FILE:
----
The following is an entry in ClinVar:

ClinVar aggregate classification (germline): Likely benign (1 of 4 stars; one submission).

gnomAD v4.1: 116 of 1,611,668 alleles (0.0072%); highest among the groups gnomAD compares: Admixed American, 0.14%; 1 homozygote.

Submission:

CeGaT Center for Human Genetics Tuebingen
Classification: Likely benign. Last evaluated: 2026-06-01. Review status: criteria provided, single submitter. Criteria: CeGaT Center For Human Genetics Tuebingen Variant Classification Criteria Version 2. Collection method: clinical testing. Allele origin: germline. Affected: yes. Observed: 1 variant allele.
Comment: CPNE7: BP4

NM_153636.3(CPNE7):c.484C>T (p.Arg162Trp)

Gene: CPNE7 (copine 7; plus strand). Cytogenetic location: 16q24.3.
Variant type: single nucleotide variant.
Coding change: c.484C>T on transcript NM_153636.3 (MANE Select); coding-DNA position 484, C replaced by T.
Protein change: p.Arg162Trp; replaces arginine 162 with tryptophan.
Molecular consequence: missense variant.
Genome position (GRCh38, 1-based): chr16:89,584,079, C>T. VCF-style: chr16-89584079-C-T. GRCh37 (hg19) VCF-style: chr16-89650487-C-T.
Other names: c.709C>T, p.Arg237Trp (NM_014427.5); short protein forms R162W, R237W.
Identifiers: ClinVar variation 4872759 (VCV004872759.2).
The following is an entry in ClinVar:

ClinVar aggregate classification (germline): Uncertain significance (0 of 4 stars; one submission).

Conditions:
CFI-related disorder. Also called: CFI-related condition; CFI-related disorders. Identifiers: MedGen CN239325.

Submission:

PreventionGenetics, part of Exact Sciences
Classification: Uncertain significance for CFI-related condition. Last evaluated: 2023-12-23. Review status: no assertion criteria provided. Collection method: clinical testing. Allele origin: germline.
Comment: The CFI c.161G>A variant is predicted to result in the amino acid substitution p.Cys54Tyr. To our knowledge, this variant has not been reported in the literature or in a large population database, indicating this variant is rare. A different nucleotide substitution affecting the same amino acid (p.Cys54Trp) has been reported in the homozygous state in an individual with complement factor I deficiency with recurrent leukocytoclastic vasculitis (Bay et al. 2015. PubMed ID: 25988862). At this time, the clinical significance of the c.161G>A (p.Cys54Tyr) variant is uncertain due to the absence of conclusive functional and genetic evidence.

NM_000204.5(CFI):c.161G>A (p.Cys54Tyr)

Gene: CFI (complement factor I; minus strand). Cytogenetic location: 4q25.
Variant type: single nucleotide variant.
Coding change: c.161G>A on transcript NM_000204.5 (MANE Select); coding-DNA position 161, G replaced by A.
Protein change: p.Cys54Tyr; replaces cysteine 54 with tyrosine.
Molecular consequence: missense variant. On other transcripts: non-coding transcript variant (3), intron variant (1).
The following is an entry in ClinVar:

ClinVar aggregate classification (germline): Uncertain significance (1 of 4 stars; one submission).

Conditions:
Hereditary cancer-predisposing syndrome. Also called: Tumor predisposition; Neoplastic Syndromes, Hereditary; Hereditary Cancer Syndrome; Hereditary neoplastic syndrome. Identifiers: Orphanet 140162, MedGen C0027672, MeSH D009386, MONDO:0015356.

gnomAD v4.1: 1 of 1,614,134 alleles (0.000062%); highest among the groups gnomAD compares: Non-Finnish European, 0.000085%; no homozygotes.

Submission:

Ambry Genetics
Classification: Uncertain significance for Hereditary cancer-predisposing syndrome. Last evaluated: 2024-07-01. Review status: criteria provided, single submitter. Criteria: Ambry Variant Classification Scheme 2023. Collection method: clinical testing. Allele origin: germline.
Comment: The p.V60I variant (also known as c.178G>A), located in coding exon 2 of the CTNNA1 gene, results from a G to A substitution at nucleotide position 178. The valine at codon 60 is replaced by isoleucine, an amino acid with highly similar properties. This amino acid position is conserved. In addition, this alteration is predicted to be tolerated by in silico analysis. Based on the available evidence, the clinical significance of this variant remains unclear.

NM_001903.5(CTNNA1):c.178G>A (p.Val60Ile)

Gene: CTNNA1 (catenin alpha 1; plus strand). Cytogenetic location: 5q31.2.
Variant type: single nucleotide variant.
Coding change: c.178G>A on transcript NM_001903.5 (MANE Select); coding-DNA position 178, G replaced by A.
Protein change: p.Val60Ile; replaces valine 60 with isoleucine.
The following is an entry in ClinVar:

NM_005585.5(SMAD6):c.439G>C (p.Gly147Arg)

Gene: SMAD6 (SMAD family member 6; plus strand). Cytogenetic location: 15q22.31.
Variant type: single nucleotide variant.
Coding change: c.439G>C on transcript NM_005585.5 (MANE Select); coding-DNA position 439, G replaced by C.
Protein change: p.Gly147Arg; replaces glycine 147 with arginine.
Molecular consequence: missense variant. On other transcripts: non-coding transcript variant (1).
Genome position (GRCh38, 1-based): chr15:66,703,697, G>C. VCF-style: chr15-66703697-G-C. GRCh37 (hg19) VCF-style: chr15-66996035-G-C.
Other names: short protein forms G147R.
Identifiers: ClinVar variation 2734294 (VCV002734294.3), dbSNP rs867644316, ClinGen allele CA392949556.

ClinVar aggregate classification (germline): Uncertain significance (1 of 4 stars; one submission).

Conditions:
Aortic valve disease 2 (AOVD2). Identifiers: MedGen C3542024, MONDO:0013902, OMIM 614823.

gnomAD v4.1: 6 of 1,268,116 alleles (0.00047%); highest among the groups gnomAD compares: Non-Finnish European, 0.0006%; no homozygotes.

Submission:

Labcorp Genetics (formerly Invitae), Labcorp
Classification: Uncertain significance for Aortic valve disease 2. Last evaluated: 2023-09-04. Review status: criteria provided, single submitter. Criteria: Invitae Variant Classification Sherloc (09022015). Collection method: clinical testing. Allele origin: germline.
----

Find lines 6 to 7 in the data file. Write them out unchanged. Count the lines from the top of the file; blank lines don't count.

Classification: Likely benign. Last evaluated: 2026-06-01. Review status: criteria provided, single submitter. Criteria: CeGaT Center For Human Genetics Tuebingen Variant Classification Criteria Version 2. Collection method: clinical testing. Allele origin: germline. Affected: yes. Observed: 1 variant allele.
Comment: CPNE7: BP4